May was spent on graduations. The Sole Heir graduated from St. Mary’s College of Maryland; Niece the Younger from Green Mountain High School in Colorado. Now it’s June. Coffee break’s over, back on my head.
I’ve taken summers off from writing the past couple of years. It’s a great way to recharge batteries by reading, watching baseball, and letting ideas ferment. The current project (working title: Resurrection Mall) is on hiatus, but I’ll keep my hand in on other projects.
Chicago PI Nick Forte plays a pivotal supporting role in Grind Joint, which comes out next spring from Stark House. Forte was not created for Grind Joint. I’ve written stories featuring him, off and on, for almost twenty years. He is my original character, originally conceived tongue-in-cheek, who gradually took on a life of his own. Four Nick Forte novels have moldered on my hard drive for several years, not counting a couple that qualify as the experimental attempts at novels most writers have and will never allow to see the light of day.
Since Forte makes an appearance in Grind Joint, I thought it would be nice to bring the character back in my next book. I tried after completing Grind Joint, but I’d been away from him too long, and the voice had left me. Still, I wanted something of him to be available when Grind Joint appears in 2014, so I’m spending the summer polishing some of his original stories for Kindle release. The first, A Small Sacrifice, will be out sometime this summer.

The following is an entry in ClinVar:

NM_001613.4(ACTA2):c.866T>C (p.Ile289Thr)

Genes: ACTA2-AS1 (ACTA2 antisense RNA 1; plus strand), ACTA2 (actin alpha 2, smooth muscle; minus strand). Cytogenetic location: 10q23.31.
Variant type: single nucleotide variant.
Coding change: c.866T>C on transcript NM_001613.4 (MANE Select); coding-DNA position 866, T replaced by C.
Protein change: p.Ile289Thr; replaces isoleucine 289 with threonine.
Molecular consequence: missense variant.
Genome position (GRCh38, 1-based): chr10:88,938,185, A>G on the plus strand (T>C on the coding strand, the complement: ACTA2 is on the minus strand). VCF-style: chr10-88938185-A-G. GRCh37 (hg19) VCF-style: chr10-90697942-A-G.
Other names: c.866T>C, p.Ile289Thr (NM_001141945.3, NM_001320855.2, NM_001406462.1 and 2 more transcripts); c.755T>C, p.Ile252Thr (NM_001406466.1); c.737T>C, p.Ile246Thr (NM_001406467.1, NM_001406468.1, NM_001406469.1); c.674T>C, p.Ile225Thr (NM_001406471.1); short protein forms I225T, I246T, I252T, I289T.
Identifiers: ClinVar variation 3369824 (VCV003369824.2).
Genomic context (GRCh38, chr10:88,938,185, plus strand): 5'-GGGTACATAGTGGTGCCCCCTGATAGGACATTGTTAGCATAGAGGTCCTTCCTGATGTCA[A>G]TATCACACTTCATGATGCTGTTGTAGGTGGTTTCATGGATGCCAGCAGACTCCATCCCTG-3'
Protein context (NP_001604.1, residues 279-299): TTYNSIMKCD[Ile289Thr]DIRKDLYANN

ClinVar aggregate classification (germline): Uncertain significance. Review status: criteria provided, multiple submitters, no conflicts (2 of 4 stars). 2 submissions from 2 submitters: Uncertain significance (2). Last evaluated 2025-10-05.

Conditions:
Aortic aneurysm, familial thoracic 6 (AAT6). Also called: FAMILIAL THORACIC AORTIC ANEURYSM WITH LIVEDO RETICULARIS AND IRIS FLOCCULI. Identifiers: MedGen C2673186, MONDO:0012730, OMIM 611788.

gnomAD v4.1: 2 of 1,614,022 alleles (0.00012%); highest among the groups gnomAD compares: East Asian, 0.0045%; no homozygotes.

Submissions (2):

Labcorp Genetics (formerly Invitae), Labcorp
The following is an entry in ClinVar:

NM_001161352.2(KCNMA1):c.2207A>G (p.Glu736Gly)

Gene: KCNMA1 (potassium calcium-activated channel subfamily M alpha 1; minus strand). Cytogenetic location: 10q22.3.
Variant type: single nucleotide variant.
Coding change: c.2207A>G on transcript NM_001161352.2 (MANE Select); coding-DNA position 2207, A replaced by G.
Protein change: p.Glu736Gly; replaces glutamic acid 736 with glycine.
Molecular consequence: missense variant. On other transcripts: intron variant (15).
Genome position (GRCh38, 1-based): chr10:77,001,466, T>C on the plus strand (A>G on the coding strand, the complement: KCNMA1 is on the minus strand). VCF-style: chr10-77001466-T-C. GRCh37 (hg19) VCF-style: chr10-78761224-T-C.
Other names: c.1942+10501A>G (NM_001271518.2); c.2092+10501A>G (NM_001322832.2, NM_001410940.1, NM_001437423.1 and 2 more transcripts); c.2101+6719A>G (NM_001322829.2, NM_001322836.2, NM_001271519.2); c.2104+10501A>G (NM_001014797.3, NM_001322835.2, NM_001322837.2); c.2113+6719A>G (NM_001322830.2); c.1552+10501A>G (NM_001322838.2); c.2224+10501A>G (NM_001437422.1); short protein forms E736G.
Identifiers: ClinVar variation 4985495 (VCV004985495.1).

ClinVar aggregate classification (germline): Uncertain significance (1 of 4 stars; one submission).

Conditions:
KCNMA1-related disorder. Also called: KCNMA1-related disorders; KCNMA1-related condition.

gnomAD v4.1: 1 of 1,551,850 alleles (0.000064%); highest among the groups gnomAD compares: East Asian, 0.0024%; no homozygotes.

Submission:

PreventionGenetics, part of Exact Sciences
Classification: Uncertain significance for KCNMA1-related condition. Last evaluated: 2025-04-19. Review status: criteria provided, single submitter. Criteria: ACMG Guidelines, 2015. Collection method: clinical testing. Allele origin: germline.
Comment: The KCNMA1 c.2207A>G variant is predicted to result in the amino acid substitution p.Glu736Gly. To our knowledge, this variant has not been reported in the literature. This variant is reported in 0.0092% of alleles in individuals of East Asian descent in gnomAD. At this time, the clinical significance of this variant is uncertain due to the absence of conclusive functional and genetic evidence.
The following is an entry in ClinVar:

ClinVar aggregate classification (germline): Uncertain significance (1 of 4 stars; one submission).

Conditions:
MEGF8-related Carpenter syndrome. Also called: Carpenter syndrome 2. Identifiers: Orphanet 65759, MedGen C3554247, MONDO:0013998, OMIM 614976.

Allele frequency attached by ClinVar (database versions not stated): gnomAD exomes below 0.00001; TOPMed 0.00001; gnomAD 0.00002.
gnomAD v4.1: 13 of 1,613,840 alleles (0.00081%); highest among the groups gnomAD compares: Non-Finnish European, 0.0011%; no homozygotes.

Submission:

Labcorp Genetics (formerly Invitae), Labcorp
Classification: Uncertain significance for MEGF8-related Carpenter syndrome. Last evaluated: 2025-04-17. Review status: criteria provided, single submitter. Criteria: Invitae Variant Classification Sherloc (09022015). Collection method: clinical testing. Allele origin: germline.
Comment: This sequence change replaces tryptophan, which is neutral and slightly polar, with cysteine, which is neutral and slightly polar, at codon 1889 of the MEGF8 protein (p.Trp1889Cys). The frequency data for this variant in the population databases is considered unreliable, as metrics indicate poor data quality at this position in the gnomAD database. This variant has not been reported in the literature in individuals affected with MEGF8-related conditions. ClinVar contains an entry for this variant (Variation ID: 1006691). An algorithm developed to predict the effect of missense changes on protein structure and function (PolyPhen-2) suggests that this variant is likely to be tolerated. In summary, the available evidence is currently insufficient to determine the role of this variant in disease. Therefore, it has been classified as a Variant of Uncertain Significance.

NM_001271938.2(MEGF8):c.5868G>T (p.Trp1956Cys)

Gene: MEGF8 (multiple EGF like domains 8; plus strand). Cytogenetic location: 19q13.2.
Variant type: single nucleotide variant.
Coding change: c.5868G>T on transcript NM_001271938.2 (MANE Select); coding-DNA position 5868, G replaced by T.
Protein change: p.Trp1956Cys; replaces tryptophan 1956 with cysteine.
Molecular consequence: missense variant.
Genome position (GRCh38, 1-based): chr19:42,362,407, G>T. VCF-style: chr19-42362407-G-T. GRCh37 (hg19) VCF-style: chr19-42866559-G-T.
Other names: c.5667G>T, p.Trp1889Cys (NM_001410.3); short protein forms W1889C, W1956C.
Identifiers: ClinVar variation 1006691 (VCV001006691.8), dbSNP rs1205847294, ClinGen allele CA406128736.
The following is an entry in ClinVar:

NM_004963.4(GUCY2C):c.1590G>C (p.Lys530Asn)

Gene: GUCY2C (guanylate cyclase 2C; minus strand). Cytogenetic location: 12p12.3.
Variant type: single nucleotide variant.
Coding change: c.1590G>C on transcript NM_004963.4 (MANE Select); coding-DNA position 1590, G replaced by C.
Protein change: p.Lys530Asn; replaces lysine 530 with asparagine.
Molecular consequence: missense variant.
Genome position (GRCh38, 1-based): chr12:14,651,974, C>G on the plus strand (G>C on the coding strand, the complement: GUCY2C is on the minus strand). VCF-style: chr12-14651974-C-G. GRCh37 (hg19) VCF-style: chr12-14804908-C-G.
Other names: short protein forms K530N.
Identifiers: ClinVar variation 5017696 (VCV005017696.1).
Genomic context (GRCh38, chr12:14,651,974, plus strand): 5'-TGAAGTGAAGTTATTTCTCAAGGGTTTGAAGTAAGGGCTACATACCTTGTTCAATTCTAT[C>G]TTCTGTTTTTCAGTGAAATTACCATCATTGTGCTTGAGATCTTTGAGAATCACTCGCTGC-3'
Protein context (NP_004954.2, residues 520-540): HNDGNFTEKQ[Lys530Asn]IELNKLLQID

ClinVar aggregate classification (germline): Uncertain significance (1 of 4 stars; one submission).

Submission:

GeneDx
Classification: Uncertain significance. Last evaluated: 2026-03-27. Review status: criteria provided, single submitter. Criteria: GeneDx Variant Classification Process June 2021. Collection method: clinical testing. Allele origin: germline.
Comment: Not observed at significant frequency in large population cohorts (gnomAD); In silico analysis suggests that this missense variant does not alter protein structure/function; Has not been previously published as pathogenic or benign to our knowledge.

Sacrifice received several encouraging rejections when an agent circulated it about five years ago. It’s interesting to see how things have held up in my opinion, some far better than others. The biggest difference—aside from the first person narrator—is in how my current writing is much tighter, even though the books are longer. A Small Sacrifice is close to 76,000 words; I doubt the Kindle version will be 75,000. Things I now trust the reader to understand, minor redundancies, and things I can live without are being excised a word, sentence, or paragraph at a time. It’s a good writing exercise.
I hope to have all four existing Forte manuscripts available by the time I’m ready to start the novel that will follow Resurrection Mall. The current plan is for it to be a Forte story; we’ll see. The next couple of summers getting back into his head should tell me where I want to take the series, even if it’s into retirement. I may not have this summer as off as I usually do, but at least I’ll be efficient enough to kill two birds with one stone.